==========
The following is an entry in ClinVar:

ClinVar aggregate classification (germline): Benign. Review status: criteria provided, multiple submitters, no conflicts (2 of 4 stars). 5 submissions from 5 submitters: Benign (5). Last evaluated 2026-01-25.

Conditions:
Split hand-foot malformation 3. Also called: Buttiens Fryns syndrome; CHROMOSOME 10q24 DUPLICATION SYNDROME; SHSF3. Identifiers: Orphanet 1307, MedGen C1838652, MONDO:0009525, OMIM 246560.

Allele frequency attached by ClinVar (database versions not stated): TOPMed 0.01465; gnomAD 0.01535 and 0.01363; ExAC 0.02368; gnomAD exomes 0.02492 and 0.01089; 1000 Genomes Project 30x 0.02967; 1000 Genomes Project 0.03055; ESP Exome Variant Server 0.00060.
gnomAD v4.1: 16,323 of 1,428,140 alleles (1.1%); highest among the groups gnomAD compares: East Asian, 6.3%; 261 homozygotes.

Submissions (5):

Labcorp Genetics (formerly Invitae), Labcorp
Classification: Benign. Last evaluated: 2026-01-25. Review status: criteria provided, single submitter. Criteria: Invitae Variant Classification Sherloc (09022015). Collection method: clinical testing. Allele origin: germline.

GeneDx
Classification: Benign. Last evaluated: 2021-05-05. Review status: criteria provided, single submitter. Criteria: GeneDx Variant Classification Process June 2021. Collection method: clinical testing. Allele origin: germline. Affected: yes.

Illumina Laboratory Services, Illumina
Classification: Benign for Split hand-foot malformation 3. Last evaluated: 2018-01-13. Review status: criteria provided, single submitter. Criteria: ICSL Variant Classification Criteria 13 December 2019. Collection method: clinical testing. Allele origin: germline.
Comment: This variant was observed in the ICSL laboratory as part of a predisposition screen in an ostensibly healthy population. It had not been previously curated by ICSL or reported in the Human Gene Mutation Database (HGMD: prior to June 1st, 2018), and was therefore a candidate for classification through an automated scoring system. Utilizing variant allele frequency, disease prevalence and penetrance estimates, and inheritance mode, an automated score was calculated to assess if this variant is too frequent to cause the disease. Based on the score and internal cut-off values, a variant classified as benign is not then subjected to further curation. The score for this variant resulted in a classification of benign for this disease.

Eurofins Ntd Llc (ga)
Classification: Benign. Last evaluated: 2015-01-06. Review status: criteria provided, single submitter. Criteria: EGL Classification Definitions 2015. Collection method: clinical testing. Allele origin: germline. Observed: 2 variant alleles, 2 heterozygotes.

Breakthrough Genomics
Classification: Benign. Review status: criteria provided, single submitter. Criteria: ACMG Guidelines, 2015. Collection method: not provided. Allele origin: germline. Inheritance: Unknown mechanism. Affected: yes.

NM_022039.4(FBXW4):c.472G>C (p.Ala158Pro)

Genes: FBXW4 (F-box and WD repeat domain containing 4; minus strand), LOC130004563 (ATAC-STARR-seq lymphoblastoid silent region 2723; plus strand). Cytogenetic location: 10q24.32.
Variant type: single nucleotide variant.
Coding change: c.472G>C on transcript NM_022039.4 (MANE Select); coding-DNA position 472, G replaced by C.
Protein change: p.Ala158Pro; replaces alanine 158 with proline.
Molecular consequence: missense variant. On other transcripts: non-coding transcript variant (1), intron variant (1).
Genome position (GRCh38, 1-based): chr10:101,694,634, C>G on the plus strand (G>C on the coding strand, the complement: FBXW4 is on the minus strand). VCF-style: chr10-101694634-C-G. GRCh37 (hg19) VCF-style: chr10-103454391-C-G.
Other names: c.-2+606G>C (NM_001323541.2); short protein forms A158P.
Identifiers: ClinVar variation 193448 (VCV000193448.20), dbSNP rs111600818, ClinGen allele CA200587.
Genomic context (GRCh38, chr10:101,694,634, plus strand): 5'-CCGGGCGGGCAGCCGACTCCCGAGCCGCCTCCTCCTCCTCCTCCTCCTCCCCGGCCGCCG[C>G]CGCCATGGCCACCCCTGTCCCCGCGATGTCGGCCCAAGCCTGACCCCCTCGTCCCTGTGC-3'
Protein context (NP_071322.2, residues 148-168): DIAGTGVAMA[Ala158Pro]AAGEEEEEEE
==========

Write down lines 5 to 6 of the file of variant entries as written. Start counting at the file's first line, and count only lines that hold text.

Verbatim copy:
Allele frequency attached by ClinVar (database versions not stated): TOPMed 0.01465; gnomAD 0.01535 and 0.01363; ExAC 0.02368; gnomAD exomes 0.02492 and 0.01089; 1000 Genomes Project 30x 0.02967; 1000 Genomes Project 0.03055; ESP Exome Variant Server 0.00060.
gnomAD v4.1: 16,323 of 1,428,140 alleles (1.1%); highest among the groups gnomAD compares: East Asian, 6.3%; 261 homozygotes.